Tuesday, March 31, 2009

Email Best Practices

Note: This post was originally written for my personal blog, but since Timbercrest was the inspiration and the immediate audience I want to reach, I am publishing it here as well.

I have come to realize that a good portion of my life has centered around email. When I got out of college I was assigned to the email support team of my company and quickly became the one stop shop for 40,000 employees email accounts, I did that for four years. I also started a small computer repair shop/consulting firm during that time and did a good deal of small business email configurations. During my time as "Computer Joey" (that was my business' name if you didn't figure it out) I also had a chance to talk at schools about technology and how to be safe on the internet. Those talks came to mind when I was building a contact list for my homeowners association. Long story short, I think it would be helpful to list some pointers about incorporating email into your life:


  1. In your email address, refrain from putting any personal information (besides your name) before the "@" sign. Examples of this are: Your birthday (JohnDoe01051975@yahoo.com), your home address number (NancyDoe80@yahoo.com), Any part of your social security number, Don't include your zip code, don't include your age, etc.

  2. If you are still in the work force, try to avoid using "cute" email address names like "SweetSk8rgurl@yahoo.com". If you lose your job you don't want to put an email address like that on your resume, and checking multiple accounts can get tiresome. On the flip side, if you are retired or close to it you might want to avoid putting hobbies into your email address. Example: "Mustanglover40@hotmail.com" could make you an easy target for an internet scammer. They might find an in by sending you an email about Mustangs or classic cars.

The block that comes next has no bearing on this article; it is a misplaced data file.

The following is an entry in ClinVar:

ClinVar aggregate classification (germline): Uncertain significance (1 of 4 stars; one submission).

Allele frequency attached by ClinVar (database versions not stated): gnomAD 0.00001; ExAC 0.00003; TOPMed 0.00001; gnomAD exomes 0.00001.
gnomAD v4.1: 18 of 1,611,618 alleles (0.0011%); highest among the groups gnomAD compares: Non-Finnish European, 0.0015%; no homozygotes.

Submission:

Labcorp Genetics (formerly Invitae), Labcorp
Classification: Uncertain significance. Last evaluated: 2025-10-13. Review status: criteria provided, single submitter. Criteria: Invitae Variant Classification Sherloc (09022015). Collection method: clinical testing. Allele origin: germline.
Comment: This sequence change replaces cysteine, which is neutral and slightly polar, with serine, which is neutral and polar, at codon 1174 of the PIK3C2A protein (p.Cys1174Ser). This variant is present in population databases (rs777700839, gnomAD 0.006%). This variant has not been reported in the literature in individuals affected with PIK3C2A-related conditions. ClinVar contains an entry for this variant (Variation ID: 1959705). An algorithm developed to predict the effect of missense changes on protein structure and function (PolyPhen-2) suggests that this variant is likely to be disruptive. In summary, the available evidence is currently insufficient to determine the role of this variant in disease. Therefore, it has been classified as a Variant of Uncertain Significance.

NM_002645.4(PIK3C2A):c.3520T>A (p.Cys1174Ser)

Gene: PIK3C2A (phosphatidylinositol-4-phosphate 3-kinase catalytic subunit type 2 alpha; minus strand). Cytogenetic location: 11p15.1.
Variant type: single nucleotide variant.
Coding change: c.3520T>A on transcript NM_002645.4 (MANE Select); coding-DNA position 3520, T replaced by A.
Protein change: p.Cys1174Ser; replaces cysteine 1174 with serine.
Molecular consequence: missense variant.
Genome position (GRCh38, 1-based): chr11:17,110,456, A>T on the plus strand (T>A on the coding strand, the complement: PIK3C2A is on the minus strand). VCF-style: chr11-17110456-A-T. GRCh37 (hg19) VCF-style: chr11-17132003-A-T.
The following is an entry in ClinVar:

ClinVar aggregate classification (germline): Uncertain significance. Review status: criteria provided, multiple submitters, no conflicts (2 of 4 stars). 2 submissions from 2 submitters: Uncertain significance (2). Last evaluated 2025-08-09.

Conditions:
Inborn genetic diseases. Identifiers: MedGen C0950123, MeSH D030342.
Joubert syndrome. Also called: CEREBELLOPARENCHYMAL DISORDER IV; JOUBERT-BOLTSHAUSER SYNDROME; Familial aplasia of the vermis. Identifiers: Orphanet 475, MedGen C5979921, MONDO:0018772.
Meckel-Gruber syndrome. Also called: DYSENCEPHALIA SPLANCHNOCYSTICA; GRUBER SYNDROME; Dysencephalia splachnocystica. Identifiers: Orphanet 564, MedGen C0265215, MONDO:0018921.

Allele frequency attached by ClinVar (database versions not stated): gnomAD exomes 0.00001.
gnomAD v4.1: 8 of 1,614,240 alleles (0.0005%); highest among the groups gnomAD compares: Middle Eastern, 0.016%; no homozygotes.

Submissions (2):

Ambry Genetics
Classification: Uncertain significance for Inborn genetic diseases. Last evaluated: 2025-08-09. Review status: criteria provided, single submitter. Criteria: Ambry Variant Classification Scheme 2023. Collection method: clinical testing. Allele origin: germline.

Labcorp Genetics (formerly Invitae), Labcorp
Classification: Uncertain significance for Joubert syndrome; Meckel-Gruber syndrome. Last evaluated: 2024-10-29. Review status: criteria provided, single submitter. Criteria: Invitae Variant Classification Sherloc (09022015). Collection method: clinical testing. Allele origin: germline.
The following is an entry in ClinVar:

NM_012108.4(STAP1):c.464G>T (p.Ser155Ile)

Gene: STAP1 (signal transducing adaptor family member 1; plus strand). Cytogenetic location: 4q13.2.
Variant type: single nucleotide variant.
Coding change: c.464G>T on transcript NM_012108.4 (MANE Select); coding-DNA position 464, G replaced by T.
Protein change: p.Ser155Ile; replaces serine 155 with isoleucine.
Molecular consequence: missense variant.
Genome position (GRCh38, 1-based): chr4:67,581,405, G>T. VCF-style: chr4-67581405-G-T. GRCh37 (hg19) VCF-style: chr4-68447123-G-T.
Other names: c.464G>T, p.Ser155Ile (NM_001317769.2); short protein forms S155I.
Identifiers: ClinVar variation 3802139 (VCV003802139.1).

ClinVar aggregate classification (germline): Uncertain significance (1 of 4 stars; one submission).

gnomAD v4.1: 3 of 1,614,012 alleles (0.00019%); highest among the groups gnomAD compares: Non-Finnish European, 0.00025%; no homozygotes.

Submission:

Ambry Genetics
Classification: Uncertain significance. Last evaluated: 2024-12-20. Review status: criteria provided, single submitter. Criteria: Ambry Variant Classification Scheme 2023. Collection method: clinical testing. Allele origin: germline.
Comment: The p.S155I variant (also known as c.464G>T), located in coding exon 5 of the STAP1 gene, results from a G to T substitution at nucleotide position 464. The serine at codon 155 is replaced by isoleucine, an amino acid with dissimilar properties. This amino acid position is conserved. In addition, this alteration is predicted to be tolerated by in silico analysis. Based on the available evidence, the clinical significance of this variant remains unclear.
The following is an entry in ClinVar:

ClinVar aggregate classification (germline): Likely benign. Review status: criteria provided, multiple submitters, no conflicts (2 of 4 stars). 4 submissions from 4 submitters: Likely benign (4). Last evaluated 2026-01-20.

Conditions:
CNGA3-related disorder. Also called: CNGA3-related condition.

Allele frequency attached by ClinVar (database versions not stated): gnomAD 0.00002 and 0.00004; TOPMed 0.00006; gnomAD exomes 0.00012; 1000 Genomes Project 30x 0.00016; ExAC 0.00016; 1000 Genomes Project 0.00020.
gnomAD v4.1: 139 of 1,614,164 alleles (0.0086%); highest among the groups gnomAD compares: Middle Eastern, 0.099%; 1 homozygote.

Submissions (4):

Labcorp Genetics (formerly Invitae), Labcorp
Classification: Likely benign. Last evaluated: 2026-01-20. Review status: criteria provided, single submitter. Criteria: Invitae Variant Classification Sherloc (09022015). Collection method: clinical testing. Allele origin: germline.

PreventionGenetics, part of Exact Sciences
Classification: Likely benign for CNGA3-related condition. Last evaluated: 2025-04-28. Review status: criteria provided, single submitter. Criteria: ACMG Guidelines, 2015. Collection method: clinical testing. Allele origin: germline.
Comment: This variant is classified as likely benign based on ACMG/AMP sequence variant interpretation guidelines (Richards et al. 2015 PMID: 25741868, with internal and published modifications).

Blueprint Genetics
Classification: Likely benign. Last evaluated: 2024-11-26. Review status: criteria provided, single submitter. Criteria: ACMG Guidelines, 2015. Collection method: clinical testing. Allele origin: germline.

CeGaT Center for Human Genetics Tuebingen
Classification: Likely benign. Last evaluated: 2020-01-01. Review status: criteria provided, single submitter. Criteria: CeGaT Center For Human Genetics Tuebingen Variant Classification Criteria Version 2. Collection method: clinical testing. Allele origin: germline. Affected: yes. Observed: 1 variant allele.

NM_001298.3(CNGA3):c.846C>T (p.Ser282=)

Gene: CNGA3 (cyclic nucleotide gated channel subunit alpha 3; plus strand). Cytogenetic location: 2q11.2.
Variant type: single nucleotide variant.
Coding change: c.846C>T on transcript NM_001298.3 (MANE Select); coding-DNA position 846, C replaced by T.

3. Try to avoid using the email account that your internet service provider's (Comcast, Verizon) gives you. If all of your friends know your email address is John.Doe@comcast.net and you decide to change service providers, you will lose that address and your friends might not be able to find you. I suggest signing up for a free account at Yahoo, Gmail, or Hotmail. They provide a huge amount of space for free and those accounts tie into to other great free services. My personal recommendation is Gmail but you should check them all out to see what you like best.

  4. Try to avoid forwarding chain letters. If you don't know what a chain letter is, basically any email that asks you to forward to all of your friends is a chain letter and spammers can use those chain letters to get your email address.

  5. On that note, whenever you are sending out an email to a large group of people, use the BCC feature (BCC = Blind Carbon Copy). There is always somebody in the group who decides to Reply to All and the next thing you know your inbox is full with generic responses, this will eliminate that problem.

  6. You should not use company email for personal use. You can't control your friends from emailing you something you should not get at work, don't put yourself in that situation. I would also suggest that students leave their school accounts for school only (it is an easy way to find someone).

  7. Don't say anything in email that you would not say to anyone's face. It is easy to form a sense of detachment when you are sitting in front of a computer, remember there is a human being that is going to read that email.


I think that is good for now. Good luck out there on the internet and try to be safe.

Other Useful Email Tips: